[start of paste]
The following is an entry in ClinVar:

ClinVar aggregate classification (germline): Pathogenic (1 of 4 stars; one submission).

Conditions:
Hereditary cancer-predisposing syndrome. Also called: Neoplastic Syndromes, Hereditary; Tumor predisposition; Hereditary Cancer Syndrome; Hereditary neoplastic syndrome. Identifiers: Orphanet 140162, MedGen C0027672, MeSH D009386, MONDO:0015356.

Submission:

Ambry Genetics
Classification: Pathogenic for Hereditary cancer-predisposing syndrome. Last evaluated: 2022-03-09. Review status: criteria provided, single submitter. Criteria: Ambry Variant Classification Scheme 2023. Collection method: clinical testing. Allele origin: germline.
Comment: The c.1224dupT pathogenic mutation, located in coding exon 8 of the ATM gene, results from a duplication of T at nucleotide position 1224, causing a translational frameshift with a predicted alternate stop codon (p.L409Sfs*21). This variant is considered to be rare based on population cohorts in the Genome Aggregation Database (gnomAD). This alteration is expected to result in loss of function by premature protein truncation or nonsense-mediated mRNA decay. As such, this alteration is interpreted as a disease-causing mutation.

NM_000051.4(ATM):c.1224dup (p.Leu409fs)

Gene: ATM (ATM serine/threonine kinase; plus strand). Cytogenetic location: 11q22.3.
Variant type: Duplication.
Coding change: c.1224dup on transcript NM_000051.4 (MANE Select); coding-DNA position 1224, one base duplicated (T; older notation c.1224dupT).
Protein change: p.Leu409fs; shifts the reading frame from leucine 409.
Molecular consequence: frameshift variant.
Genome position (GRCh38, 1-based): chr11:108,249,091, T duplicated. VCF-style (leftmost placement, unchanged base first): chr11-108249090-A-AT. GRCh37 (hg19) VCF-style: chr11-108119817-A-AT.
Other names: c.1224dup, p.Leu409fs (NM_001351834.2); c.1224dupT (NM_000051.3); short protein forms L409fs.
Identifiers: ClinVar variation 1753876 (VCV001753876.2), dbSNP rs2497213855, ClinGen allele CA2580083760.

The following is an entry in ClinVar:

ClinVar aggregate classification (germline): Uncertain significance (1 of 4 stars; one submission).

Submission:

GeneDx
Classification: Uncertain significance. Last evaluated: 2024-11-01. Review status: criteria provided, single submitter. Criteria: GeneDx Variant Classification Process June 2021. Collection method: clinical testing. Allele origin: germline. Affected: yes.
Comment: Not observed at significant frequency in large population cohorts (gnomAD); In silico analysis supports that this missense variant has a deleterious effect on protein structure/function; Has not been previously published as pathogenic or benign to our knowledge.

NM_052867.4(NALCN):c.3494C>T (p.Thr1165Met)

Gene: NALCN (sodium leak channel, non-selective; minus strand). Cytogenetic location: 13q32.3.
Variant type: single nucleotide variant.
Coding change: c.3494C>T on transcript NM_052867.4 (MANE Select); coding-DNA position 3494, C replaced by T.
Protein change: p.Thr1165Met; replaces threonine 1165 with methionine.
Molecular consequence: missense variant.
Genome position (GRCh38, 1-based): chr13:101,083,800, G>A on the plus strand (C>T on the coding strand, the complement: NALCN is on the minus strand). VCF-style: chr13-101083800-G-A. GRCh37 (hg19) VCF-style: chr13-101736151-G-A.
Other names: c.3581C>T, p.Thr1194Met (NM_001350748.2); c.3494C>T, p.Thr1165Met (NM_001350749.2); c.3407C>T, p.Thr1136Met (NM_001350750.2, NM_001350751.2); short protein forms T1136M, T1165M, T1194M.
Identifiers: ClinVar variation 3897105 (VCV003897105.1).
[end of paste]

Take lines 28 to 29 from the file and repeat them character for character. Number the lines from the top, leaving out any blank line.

Protein change: p.Thr1165Met; replaces threonine 1165 with methionine.
Molecular consequence: missense variant.